Environmental, Social, and Governance (ESG) investing has become more popular in recent years.
While not a new phenomenon within the institutional space, the popularity of ESG investing in ETF land is increasing. While the number of both broad and more niche ESG-type ETFs keep increasing, AUM in two of the original ESG-type ETF is nearing a combined $1 billion dollars:
I will not go into the benefits of ESG investing, whether qualitative or quantitative, as there are numerous sources available that can further delve into this issue!
Up to now, the broader ESG ETFs had a primarily US focus. However, recently there have been a few new ETFs that focus on the international markets. In the following, I will examine these new broad-based international ESG ETFs
In the developed market space, there are two new ETFs offering broad ESG exposure. Here is a table with some characteristics:
While the iShares offering focuses solely on EAFE exposure, FlexShares is Global so it will include US exposure (about 56.5% at month end).
Starting with the FlexShares offering, you can see there is a rather large amount of (positive) performance differential between its index and its base index. Here is a description of the ESG filter applied to the base index (via the FlexShares site):
The STOXX® Global ESG Impact Index offers exposure to a set of global, developed-market companies that is tilted towards companies scoring better with respect to a select set of environmental, social, and governance (ESG) key performance indicators (KPIs). Eligible securities are selected from the STOXX Global 1800 Index. The bottom 50% of such companies based on their ESG KPI scores are excluded from the Index, as are companies that do not adhere to the UN Global compact principles, are involved in controversial weapons or are coal miners (ICB Subsector 1771). Components are then weighted by free-float market cap combined with a cap factor that is based on a company’s aggregate ESG KPI score. Component weightings may also be adjusted to ensure that the weight representation of each country in the Underlying Index does not vary from that in the STOXX Global 1800 Index by more than +/-1 percentage point and that the weight of a single company is less than 5% at time of each index rebalancing or reconstitution.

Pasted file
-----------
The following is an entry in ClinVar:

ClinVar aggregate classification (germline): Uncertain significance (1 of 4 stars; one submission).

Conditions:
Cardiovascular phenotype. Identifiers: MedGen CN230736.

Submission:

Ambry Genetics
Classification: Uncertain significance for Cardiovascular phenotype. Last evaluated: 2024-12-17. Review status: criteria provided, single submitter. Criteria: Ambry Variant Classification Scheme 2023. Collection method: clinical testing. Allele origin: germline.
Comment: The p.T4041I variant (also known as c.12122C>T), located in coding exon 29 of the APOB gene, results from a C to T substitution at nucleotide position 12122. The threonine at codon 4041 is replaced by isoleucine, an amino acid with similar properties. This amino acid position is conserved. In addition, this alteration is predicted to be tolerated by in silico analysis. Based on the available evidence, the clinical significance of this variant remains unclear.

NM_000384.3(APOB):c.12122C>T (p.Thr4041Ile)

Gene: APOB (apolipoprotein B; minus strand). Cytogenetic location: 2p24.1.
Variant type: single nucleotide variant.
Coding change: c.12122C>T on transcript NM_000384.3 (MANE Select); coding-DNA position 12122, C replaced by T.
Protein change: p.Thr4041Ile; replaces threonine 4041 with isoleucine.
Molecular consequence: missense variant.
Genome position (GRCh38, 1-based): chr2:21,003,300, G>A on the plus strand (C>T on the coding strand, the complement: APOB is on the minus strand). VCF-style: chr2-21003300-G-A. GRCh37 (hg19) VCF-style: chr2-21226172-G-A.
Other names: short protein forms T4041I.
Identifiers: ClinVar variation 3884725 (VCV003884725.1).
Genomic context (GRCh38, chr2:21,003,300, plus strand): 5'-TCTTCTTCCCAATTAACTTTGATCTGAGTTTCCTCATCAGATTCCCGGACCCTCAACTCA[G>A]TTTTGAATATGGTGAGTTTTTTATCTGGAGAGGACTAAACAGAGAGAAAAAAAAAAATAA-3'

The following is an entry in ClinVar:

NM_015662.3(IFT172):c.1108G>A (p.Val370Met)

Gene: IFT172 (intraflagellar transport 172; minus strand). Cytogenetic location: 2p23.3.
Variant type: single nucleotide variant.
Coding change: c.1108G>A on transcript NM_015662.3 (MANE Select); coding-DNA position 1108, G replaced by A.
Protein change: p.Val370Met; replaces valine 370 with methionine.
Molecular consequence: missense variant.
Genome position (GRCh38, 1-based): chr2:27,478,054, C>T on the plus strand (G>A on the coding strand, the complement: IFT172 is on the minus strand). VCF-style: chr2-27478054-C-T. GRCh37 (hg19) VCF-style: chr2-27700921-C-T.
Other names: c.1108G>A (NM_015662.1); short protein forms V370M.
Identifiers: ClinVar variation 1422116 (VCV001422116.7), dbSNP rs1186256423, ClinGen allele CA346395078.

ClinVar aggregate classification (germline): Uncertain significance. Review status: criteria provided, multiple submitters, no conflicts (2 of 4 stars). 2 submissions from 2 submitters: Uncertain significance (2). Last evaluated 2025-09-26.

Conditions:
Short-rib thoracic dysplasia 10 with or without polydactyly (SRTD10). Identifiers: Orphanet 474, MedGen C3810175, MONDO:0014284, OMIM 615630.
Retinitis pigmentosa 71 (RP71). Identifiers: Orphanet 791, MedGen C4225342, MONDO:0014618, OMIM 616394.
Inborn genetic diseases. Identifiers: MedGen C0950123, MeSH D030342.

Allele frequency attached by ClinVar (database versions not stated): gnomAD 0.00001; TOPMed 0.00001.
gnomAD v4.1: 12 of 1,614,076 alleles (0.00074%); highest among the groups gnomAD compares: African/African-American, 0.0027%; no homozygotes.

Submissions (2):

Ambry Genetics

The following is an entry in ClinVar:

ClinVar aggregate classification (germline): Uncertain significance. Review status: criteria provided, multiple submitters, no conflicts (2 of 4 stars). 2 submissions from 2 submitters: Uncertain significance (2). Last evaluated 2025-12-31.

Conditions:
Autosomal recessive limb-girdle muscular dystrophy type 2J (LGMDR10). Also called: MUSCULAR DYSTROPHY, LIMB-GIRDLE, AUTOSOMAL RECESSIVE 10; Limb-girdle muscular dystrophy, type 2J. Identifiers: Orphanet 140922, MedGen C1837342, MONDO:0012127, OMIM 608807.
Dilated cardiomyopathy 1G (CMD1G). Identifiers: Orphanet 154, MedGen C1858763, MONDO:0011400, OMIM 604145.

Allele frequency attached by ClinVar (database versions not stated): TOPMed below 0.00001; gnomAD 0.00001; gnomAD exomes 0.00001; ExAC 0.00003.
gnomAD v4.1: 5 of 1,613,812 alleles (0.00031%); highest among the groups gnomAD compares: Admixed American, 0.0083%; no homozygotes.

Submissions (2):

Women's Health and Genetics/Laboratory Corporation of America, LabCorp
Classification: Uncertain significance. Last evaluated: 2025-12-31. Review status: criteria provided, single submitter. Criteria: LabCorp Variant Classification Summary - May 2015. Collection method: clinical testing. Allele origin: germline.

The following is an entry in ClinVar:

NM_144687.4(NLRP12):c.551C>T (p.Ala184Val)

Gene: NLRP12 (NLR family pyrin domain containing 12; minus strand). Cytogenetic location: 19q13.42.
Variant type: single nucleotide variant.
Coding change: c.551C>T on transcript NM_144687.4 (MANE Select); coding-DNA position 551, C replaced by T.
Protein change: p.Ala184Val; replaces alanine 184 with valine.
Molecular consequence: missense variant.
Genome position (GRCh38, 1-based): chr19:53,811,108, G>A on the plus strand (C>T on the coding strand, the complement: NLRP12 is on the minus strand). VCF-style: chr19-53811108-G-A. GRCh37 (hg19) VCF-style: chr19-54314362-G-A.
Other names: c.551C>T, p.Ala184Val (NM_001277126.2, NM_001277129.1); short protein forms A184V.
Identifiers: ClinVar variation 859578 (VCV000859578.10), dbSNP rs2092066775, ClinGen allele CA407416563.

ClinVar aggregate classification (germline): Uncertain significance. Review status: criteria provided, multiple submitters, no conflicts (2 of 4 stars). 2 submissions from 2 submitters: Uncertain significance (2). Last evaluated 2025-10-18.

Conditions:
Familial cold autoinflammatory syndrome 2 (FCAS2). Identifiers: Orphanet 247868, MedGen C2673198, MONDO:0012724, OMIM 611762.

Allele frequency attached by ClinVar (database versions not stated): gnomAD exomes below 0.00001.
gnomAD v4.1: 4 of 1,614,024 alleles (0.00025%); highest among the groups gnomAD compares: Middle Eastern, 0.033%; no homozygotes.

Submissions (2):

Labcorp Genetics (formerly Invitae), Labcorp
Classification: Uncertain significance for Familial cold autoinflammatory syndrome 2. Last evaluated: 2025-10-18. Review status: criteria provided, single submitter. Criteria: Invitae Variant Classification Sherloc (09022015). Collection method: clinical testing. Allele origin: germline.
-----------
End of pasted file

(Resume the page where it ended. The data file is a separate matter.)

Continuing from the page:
As you can see, the index rules are a bit exclusionary, with over 50% of the base index names being eliminated through low scores and other criteria. This could lead to some idiosyncratic risk, but the other index rules in place should mitigate some of these concerns.
SEE MORE: Digging into Two Thematic Health ETFs
Moving onto the iShares offering, you can see the performance differential is much smaller, although still positive on the periods analyzed. An index description from MSCI (which applies to both EAFE and Emerging Markets, which I will touch on later) sounds somewhat similar to that of the STOXX index mentioned above: